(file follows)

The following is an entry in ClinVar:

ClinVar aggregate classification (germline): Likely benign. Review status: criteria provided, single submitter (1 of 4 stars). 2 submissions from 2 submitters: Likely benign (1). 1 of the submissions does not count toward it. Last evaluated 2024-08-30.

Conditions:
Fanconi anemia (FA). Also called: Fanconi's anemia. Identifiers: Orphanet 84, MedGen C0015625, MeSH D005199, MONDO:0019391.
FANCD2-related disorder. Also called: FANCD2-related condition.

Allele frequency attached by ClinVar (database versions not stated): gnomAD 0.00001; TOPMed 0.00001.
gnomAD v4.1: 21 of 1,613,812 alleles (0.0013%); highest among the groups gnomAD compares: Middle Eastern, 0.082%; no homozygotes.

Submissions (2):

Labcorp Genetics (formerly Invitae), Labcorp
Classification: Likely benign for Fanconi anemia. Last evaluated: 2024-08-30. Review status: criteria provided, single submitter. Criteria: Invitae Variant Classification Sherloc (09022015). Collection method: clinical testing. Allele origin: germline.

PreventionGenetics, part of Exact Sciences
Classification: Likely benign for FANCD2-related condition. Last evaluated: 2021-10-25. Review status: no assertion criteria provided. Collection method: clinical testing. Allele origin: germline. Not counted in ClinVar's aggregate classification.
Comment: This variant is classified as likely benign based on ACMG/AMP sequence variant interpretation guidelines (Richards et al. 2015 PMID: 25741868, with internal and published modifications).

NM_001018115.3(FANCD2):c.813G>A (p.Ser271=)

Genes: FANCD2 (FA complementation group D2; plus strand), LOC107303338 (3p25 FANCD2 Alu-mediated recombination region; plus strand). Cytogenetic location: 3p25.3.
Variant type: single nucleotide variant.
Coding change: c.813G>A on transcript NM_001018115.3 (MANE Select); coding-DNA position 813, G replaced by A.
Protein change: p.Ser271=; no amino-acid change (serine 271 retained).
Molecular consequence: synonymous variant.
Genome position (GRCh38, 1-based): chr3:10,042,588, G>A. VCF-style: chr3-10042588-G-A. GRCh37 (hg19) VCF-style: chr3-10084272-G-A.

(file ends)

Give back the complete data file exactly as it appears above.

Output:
The following is an entry in ClinVar:

ClinVar aggregate classification (germline): Likely benign. Review status: criteria provided, single submitter (1 of 4 stars). 2 submissions from 2 submitters: Likely benign (1). 1 of the submissions does not count toward it. Last evaluated 2024-08-30.

Conditions:
Fanconi anemia (FA). Also called: Fanconi's anemia. Identifiers: Orphanet 84, MedGen C0015625, MeSH D005199, MONDO:0019391.
FANCD2-related disorder. Also called: FANCD2-related condition.

Allele frequency attached by ClinVar (database versions not stated): gnomAD 0.00001; TOPMed 0.00001.
gnomAD v4.1: 21 of 1,613,812 alleles (0.0013%); highest among the groups gnomAD compares: Middle Eastern, 0.082%; no homozygotes.

Submissions (2):

Labcorp Genetics (formerly Invitae), Labcorp
Classification: Likely benign for Fanconi anemia. Last evaluated: 2024-08-30. Review status: criteria provided, single submitter. Criteria: Invitae Variant Classification Sherloc (09022015). Collection method: clinical testing. Allele origin: germline.

PreventionGenetics, part of Exact Sciences
Classification: Likely benign for FANCD2-related condition. Last evaluated: 2021-10-25. Review status: no assertion criteria provided. Collection method: clinical testing. Allele origin: germline. Not counted in ClinVar's aggregate classification.
Comment: This variant is classified as likely benign based on ACMG/AMP sequence variant interpretation guidelines (Richards et al. 2015 PMID: 25741868, with internal and published modifications).

NM_001018115.3(FANCD2):c.813G>A (p.Ser271=)

Genes: FANCD2 (FA complementation group D2; plus strand), LOC107303338 (3p25 FANCD2 Alu-mediated recombination region; plus strand). Cytogenetic location: 3p25.3.
Variant type: single nucleotide variant.
Coding change: c.813G>A on transcript NM_001018115.3 (MANE Select); coding-DNA position 813, G replaced by A.
Protein change: p.Ser271=; no amino-acid change (serine 271 retained).
Molecular consequence: synonymous variant.
Genome position (GRCh38, 1-based): chr3:10,042,588, G>A. VCF-style: chr3-10042588-G-A. GRCh37 (hg19) VCF-style: chr3-10084272-G-A.